Compass Box

Two months ago I bought my second bottle of scotch. At the time, I said I didn't see myself running out to start a scotch collection. Well I have since started a scotch collection.

I chose to focus on Compass Box after tasting The Spice Tree and thinking it was delicious. It led me to their website which may be the best whisk(e)y website out there. It's very well laid out, informative and educational. There's a video section on truths and misconceptions about scotch and many of the whiskies include foods to pair best with them.

Compass Box calls themselves whiskymakers which they say is "someone who feels a need and an obligation to make things better." They do not distill anything themselves but rather find the very best scotch whisky and blend them into something better than their individual component parts. They are very transparent about the whiskies that go into each bottle, showing the percent from each distillery, and the type of cask used to age them. They also do not add any artificial color which is allowed in scotch but not in bourbon.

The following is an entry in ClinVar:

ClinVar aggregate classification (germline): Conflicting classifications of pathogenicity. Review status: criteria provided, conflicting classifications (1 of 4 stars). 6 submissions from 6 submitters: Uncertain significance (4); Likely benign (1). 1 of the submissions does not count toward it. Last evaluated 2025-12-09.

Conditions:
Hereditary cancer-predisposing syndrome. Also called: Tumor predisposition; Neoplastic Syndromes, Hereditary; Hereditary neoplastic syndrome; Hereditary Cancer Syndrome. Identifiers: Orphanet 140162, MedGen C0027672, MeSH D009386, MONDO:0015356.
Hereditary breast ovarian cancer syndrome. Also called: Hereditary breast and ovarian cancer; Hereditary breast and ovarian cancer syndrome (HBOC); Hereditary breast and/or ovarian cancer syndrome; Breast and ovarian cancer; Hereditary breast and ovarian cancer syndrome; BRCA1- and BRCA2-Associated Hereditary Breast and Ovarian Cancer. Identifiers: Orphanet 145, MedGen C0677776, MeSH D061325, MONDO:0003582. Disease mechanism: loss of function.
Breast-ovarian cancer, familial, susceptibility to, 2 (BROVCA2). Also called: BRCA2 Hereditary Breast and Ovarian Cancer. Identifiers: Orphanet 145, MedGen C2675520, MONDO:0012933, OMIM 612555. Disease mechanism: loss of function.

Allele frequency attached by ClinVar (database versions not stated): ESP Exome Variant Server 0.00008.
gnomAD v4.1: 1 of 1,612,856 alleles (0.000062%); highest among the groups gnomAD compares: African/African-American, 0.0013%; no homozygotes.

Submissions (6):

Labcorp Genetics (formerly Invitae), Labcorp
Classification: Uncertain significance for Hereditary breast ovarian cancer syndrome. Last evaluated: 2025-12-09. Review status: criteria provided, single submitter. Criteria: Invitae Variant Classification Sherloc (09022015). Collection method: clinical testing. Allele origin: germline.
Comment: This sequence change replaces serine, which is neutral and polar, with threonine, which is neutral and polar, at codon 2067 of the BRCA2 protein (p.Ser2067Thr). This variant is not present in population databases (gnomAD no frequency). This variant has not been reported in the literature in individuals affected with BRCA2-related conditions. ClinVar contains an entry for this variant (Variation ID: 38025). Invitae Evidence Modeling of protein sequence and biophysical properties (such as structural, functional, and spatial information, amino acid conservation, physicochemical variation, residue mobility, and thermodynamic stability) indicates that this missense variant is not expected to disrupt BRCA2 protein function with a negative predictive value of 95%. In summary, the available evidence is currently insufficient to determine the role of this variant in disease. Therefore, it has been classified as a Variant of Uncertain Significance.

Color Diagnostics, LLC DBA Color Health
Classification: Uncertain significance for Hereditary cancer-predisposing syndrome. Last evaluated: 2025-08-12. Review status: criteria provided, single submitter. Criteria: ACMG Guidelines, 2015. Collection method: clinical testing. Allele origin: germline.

Compass Box started a campaign to change current scotch whisky regulations to be more transparent with consumers. Current regulations only allow companies to show the age of the youngest whisky in the bottle and they are prohibited from providing additional information on the ages of the other component whiskies. The amendment would allow producers the freedom but not the obligation to provide complete, unbiased and clear information on every component whisky in their product. You can join them and register your support here.

It took me two states (PA and DE) to find all the varieties in their Signature Range (Asyla, Oak Cross, Hedonism, The Spice Tree and The Peat Monster) and another two states (CT and NY), and the help of the Best Wife Ever, to find four of the Limited Editions (Flaming Heart, Spice Tree Extravaganza, The Lost Blend and The Double Single). Oh, and a bottle of Artist's Blend from their Great King Street line.

Collecting whisk(e)y is a lot like collecting baseball cards when I was a kid, except of whole lot funner.

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